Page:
There has been a lot of discussion about the implications of this process over the past week, but I’d like to consider it strictly from the perspective of agility: XtremeIO needed to deploy some really significant improvements to their stack. They took a decision to do this in a simple, repeatable, but also highly disruptive manner.

Unfortunately, it also leaves their customers cringing fearfully in anticipation of future upgrades because of the potential pain associated with them. This is a traditional, very traditional, version of the enterprise software cycle; effectively yearly releases with significant pain associated with product upgrades. XtremeIO is hardly the only historical example of this: NetApp famously angered their customers with destructive upgrades after the Spinnaker acquisition, and then did it again with the recent introduction of cluster-mode.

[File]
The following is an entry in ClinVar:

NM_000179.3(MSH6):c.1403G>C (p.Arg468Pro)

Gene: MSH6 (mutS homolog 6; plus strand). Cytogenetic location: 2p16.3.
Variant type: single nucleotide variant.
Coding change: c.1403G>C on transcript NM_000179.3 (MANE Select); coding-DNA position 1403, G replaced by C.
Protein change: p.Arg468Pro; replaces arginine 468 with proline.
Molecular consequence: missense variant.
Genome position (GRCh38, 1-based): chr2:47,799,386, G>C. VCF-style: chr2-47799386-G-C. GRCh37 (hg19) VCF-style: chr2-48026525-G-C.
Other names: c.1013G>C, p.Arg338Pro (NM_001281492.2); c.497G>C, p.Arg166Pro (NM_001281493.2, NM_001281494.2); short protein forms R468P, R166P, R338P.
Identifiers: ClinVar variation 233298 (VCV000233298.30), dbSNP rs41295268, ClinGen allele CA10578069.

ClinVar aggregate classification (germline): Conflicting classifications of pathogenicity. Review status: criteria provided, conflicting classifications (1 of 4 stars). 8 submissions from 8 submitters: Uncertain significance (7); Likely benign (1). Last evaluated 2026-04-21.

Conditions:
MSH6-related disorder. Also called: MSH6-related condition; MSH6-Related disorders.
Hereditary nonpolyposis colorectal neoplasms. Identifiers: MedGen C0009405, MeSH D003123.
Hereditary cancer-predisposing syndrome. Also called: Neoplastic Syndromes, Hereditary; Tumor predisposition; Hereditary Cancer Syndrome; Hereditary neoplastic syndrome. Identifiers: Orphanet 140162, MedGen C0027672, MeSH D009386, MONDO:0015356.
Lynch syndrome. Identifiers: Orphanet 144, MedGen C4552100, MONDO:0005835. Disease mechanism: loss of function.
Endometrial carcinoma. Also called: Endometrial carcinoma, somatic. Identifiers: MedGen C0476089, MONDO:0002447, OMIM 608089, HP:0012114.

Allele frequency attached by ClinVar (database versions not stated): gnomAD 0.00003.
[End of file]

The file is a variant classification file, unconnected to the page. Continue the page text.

Cycle time at Coho.

Three years ago, when we sat down to rethink architectures for scalable enterprise storage, we assumed up-front that we were not going to get everything perfect in the first release.  We decided that two critical aspects of our design — irrespective of anything that we did in implementing the data path or other specific storage features — were critical in engineering for change. In particular:

  1. Measure. We built in, from the beginning, a remote monitoring system called OnStream, that allows us to monitor the health of Coho systems that are in production, and to learn, in aggregate, about how they can be improved over time.